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Kenya: Affirmative Action Now


This is a political year in Kenya as that country prepares to hold its presidential election in December. But the women of Kenya say they are not waiting until the December elections. They want an affirmative action law passed to guarantee an increase in the number of women in parliament and other decision-making positions.

Beth Mugo is Kenya’s assistant minister for education. She said Kenya has fallen behind in terms of women representation in decision-making positions.

“We want an affirmative action because for a very long time now, Kenya has lagged behind, especially in the region and all over the world, for women representation, especially in parliament and councils, municipalities, where there are elections or people who hold office as a result of election,” she said.

The United Nations and the African Union have both urged nations to ensure increased representation of women at all decision-making levels, particularly in national parliaments. Mugo said Kenyan women are not near the mandated 30 percent representation

“That is the bone of contention because even following the Beijing platform of action that was agreed by all governments that there should be affirmative action providing women leadership with at least one-third. But in Kenya, we are still under 10 percent. We are something like eight percent because we are 18 women in a parliament of 210 members of parliament,” Mugo said.

She said Kenyan women are qualified in every respect and do not want a quota system

“The Kenyan women are very, very qualified. In fact, Kenyan women are leading in the region when it comes to all areas of professionalism. We have many lawyers, we have many doctors, we have judges, we have teachers, we engineers, and we have people in government. It is not lack of qualified women; it is lack of political will on part of political parties,” she said.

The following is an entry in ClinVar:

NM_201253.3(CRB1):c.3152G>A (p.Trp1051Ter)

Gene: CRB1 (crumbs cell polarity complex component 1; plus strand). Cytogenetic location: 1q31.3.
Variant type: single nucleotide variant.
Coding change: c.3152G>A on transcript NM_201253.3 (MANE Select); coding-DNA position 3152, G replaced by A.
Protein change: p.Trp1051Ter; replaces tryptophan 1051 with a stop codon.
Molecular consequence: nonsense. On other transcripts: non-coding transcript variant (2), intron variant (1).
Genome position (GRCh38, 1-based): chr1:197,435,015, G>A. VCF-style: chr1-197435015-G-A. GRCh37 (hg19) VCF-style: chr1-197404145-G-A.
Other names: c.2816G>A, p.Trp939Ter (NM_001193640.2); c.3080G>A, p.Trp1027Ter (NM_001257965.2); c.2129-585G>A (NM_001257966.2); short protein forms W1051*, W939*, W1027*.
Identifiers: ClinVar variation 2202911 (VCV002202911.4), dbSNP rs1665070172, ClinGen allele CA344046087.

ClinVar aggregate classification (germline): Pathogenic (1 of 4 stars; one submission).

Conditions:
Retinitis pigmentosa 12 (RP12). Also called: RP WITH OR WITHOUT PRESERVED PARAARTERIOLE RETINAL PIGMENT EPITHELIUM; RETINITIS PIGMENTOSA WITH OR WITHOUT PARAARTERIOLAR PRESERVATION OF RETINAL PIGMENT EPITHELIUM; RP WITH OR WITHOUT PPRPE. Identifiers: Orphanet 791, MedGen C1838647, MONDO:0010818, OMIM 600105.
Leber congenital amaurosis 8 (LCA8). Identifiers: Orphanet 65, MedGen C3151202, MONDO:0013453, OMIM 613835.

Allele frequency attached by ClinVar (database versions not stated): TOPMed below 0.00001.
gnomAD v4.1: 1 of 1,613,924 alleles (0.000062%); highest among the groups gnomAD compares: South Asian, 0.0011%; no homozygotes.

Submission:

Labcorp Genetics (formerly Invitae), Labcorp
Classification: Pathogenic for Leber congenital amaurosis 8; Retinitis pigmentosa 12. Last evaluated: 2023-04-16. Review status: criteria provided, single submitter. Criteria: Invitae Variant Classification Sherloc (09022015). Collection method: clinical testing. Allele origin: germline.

Mugo said political parties in Kenya often nominate only men to winnable positions during elections, while women are often nominated in areas where the parties are weak and cannot win.

In addition, Mugo pointed to some cultural factors that she said have made it difficult for Kenyan women to get equal representation, such as the lack of economic power and the perception that women are not strong leaders.

Some international donor agencies have reportedly said they will only fund political parties depending on the number of women those parties have nominated for political seats.

But Mugo said the ruling Narc-Kenya party, which she represents, has a good record when it comes to nominating women to political positions.

“To begin with, the party I represent now has the largest number of women in parliament. So I would say it’s ready for affirmative action. So my party is not a problem because we also have affirmative action as a rule in our constitution. But the problem is, most all our party structures, the top positions are all controlled by the men,” Mugo said.

She said Kenyan women may not be able to overcome their struggle for political representation unless they have affirmative action that would guarantee them at least 70 seats out of a 210-member parliament.